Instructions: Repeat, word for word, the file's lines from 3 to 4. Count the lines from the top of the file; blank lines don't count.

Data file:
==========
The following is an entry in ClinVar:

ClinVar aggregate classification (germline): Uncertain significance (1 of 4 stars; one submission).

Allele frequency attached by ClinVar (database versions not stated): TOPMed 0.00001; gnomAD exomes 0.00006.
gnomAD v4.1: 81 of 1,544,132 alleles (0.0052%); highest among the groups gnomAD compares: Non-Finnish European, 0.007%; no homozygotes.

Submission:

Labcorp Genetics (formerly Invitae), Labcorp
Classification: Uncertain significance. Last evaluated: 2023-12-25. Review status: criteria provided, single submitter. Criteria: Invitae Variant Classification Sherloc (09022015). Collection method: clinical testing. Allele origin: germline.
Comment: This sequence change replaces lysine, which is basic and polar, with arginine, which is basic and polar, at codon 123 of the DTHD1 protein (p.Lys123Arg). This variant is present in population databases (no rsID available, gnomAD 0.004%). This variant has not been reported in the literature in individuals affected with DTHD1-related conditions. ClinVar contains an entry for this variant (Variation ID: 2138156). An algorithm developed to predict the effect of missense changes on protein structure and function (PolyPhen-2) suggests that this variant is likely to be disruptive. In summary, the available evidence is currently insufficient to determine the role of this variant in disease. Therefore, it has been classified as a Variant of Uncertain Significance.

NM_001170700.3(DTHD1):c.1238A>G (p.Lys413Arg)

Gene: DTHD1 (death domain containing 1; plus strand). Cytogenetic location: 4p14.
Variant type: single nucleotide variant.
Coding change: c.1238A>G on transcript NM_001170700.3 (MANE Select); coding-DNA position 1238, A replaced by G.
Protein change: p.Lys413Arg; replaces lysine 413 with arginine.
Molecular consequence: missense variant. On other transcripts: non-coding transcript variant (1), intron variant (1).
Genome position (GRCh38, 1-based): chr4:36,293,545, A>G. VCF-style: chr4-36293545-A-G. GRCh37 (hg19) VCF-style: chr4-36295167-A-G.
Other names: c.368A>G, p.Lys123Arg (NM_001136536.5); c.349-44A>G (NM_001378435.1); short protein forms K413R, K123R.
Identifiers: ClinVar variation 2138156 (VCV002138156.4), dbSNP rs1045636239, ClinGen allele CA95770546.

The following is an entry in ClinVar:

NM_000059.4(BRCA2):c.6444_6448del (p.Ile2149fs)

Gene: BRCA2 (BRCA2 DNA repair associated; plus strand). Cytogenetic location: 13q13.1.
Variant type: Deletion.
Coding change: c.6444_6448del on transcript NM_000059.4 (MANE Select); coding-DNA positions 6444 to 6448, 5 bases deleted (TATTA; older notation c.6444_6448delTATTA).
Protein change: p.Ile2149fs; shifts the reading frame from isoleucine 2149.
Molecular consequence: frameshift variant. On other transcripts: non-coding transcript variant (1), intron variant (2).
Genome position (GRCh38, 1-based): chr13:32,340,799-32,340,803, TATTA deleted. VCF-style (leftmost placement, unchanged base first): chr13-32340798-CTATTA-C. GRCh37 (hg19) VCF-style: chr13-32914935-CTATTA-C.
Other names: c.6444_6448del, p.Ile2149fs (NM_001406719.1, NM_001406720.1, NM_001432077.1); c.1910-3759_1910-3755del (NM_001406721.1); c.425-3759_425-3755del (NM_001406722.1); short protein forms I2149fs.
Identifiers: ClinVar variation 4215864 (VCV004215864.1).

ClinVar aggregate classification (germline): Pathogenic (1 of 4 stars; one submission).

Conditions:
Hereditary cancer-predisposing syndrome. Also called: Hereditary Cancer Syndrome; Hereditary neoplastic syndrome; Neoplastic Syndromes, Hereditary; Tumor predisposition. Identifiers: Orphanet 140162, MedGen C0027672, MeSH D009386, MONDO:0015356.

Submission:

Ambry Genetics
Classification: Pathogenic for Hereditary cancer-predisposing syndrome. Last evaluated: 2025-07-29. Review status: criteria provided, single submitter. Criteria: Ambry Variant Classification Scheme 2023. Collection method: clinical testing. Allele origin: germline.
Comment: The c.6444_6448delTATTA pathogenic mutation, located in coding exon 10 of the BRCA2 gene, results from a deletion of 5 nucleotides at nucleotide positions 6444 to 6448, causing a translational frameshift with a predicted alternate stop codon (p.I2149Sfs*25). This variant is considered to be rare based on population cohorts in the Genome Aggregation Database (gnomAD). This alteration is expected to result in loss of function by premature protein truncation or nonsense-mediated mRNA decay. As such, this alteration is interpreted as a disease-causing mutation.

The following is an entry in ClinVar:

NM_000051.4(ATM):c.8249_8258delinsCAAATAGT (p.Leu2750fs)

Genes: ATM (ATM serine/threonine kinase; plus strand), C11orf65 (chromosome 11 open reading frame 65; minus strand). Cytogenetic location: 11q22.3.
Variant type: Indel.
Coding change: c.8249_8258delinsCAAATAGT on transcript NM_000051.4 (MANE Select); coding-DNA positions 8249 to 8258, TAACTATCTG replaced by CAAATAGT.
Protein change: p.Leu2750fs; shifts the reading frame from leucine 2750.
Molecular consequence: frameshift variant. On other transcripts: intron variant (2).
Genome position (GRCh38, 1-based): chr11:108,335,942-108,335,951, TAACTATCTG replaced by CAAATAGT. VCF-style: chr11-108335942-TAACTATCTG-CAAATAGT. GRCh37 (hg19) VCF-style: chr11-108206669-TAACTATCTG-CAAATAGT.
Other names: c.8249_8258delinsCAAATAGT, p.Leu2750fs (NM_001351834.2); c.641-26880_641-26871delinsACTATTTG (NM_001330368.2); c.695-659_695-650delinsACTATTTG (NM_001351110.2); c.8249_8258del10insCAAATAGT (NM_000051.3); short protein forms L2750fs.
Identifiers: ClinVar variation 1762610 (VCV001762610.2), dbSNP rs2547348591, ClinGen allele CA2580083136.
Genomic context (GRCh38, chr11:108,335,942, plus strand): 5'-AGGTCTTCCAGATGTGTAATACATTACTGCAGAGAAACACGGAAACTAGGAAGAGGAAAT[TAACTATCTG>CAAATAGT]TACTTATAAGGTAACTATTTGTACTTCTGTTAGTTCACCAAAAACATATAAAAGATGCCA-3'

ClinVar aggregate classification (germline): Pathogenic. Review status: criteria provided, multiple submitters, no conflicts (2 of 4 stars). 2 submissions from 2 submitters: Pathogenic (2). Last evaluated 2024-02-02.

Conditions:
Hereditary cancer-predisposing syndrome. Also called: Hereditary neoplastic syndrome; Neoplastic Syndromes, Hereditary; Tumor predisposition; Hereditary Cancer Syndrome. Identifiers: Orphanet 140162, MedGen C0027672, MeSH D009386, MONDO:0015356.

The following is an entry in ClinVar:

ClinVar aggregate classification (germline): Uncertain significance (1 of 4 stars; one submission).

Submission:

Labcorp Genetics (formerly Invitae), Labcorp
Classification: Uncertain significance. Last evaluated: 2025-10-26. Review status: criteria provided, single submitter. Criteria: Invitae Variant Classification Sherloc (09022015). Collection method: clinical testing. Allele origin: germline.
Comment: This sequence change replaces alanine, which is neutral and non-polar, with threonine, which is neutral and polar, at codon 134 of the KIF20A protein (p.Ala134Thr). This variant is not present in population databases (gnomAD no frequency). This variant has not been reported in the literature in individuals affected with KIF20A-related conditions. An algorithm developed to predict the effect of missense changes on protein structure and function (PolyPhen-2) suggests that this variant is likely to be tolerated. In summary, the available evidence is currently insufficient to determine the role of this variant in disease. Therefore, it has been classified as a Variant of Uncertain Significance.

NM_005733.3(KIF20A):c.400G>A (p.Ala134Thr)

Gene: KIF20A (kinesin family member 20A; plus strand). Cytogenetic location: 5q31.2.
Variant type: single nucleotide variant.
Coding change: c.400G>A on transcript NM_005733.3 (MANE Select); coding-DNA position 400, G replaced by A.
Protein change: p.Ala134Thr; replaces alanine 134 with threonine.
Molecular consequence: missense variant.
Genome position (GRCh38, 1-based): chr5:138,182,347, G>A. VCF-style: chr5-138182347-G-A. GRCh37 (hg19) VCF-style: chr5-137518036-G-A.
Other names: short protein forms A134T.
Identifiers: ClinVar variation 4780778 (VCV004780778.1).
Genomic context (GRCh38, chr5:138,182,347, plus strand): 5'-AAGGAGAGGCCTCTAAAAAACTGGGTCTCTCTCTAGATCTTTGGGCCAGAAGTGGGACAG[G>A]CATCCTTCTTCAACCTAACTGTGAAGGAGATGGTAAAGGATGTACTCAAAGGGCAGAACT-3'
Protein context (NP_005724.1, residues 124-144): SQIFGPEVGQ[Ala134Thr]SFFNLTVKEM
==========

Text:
Allele frequency attached by ClinVar (database versions not stated): TOPMed 0.00001; gnomAD exomes 0.00006.
gnomAD v4.1: 81 of 1,544,132 alleles (0.0052%); highest among the groups gnomAD compares: Non-Finnish European, 0.007%; no homozygotes.